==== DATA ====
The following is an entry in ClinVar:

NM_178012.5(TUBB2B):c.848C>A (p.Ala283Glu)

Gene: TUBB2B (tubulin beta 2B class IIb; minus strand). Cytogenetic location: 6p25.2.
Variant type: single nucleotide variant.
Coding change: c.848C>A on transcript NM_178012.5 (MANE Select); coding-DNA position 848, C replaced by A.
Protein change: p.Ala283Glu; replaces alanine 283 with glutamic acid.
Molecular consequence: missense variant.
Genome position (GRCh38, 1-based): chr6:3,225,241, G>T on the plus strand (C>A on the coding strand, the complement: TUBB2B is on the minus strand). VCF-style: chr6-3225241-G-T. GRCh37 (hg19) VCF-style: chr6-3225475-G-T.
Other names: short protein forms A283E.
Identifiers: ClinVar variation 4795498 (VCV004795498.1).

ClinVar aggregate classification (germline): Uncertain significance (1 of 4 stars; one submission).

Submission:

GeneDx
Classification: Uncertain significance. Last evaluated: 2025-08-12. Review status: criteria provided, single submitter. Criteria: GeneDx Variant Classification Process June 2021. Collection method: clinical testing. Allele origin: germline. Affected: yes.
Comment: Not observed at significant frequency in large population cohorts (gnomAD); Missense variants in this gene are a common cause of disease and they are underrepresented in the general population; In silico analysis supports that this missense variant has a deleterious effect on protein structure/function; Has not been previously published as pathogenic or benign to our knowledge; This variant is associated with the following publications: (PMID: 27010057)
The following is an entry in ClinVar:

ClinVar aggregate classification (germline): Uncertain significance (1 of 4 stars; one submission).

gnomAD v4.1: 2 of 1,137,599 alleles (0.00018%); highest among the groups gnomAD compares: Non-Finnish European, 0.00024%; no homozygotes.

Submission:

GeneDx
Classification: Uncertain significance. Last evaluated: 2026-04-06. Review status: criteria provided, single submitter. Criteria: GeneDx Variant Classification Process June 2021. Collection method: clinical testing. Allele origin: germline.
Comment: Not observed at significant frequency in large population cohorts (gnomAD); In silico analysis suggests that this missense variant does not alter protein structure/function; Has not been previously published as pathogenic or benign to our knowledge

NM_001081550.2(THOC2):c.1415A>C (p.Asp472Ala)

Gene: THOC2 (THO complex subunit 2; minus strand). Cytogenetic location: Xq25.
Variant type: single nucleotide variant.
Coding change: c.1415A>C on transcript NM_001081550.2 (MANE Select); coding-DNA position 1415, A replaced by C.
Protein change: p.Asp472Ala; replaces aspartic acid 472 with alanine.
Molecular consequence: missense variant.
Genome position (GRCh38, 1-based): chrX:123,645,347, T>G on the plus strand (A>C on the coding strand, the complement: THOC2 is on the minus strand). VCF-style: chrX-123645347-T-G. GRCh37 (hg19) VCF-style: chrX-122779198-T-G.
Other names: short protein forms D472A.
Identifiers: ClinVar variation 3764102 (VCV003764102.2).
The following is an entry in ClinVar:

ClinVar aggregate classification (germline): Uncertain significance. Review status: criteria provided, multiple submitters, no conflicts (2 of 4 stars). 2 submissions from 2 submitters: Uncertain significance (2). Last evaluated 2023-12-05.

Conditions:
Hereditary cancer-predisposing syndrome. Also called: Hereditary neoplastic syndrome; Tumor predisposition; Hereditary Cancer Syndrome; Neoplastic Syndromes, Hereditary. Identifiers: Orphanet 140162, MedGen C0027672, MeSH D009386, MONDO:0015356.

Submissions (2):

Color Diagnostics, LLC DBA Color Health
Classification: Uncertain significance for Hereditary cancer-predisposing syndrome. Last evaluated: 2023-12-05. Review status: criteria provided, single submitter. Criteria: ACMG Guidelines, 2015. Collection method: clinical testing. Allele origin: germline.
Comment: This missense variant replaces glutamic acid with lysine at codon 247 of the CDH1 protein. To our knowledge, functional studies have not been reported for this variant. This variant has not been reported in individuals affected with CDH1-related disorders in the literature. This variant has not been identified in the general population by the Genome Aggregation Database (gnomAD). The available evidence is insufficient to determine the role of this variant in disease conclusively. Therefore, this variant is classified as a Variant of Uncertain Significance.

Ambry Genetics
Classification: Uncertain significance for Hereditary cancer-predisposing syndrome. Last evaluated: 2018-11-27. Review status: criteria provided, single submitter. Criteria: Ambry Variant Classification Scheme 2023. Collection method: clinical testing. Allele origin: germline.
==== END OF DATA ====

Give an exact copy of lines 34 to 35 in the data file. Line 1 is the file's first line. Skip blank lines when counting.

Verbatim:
Conditions:
Hereditary cancer-predisposing syndrome. Also called: Hereditary neoplastic syndrome; Tumor predisposition; Hereditary Cancer Syndrome; Neoplastic Syndromes, Hereditary. Identifiers: Orphanet 140162, MedGen C0027672, MeSH D009386, MONDO:0015356.